New Delhi: India Post Payments Bank (IPPB) will be launched on 21 August by Prime Minister Narendra Modi. The bank will initially open 3,250 customer access points across 650 districts along with doorstep banking facility, communications minister Manoj Sinha said on Wednesday.
By December, all 155,000 post offices in the country will be linked to the IPPB system, he added. “As a result of this, the number of rural bank branches in India will increase from the current 49,000 to 130,000," he said. The government is set to leverage the reach and trust of post offices to offer doorstep banking services to the unbanked, Sinha added. With an aim to bridge the last-mile gap in banking services, IPPB will deploy around 300,000 postmen and gramin dak sewaks carrying mobile phones and biometric devices to offer doorstep banking to customers, predominantly in rural areas.
“Charges will be applicable when customers call for doorstep banking services. According to a detailed survey, we found that daily wage earners feel it’s better than losing a days’ pay to travel for several hours to carry out a banking transaction," Sinha added.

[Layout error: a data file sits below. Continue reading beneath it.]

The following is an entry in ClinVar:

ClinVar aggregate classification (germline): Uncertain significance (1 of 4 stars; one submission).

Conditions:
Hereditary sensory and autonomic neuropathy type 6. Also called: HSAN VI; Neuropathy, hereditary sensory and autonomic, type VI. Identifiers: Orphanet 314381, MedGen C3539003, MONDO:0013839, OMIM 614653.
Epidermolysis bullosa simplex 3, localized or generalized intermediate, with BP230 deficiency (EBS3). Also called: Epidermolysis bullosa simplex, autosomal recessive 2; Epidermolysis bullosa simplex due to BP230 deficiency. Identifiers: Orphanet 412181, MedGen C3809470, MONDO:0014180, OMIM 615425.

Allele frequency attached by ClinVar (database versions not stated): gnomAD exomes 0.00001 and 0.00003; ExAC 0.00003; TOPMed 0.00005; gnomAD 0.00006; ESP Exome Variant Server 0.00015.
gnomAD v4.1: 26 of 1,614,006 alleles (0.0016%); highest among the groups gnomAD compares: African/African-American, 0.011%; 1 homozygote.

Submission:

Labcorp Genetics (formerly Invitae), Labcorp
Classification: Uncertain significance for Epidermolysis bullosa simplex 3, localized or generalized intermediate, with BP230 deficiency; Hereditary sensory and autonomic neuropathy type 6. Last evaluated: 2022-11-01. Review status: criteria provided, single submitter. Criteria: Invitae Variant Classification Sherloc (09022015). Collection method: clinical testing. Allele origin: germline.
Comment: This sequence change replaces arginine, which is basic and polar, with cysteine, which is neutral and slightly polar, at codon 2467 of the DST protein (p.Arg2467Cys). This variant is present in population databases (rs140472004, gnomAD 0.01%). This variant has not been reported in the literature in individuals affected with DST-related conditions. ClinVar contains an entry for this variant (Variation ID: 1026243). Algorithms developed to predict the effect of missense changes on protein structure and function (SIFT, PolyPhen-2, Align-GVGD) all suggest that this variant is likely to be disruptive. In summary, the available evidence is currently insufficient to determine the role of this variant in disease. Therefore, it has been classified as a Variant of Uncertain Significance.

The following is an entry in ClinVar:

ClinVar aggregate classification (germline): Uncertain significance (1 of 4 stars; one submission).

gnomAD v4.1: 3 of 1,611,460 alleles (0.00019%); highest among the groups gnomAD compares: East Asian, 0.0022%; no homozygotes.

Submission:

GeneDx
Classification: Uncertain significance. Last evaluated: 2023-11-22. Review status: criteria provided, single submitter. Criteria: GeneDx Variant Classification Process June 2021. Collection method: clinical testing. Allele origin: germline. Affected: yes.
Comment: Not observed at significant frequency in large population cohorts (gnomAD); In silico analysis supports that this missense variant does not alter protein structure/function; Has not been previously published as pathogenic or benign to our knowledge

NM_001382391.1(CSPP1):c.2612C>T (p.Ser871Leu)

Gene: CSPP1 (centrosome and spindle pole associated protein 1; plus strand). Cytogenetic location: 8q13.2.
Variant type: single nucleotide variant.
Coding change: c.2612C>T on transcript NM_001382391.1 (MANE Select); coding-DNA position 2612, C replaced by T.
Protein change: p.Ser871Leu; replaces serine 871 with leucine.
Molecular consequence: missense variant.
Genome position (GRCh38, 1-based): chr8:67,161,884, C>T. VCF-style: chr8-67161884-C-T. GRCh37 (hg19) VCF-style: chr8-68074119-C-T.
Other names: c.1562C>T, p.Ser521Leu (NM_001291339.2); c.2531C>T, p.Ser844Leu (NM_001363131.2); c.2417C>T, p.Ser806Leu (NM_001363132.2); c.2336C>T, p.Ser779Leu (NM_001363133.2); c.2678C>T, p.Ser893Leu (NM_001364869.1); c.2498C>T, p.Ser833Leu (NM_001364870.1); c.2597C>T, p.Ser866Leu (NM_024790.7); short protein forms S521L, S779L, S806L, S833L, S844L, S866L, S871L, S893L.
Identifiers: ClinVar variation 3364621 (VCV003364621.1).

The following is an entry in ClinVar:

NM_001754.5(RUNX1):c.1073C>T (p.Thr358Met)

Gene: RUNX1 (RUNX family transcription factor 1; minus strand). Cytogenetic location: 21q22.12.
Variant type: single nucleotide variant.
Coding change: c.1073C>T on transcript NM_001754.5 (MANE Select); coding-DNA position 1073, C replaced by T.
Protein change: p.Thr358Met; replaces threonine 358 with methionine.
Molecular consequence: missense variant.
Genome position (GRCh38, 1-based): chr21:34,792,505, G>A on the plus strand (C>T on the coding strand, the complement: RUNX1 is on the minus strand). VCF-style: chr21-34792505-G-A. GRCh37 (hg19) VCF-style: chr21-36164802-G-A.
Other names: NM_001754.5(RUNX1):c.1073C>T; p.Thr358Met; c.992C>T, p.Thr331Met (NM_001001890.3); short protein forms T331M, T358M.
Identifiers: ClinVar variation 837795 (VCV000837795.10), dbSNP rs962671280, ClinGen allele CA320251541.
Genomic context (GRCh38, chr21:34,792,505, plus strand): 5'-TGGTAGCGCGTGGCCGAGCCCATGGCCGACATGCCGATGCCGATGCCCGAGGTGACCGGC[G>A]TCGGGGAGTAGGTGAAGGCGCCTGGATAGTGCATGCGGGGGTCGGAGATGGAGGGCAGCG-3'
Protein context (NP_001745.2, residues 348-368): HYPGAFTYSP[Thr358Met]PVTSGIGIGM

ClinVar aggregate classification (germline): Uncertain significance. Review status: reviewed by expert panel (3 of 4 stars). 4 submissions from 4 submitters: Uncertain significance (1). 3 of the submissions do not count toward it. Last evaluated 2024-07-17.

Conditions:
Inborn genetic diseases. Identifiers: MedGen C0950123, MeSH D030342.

For cash transactions (deposit and withdrawal), ₹ 15 will be charged per transaction up to ₹ 2,000; ₹ 25 for transactions more than ₹ 2,000 but less than ₹ 5,000 and ₹ 35 for transactions more than ₹ 5,000 and up to ₹ 10,000. Cash transactions above ₹ 10,000 will not be offered through doorstep banking.
The bank will offer a range of products such as savings and current accounts, money transfer, direct benefit transfer, bill and utility payments, and enterprise and merchant payments.
Customers will be able to access these products and related services across various channels-counter services, micro-ATM, mobile banking app, SMS and phone calls.
According to A.N. Nanda, secretary, department of posts (DoP) the post office account holders will be able to avail additional services provided by IPPB by linking their accounts.
“The IPPB account will provide DoP customers with a complete bouquet of banking services which they may have never experienced before," he said.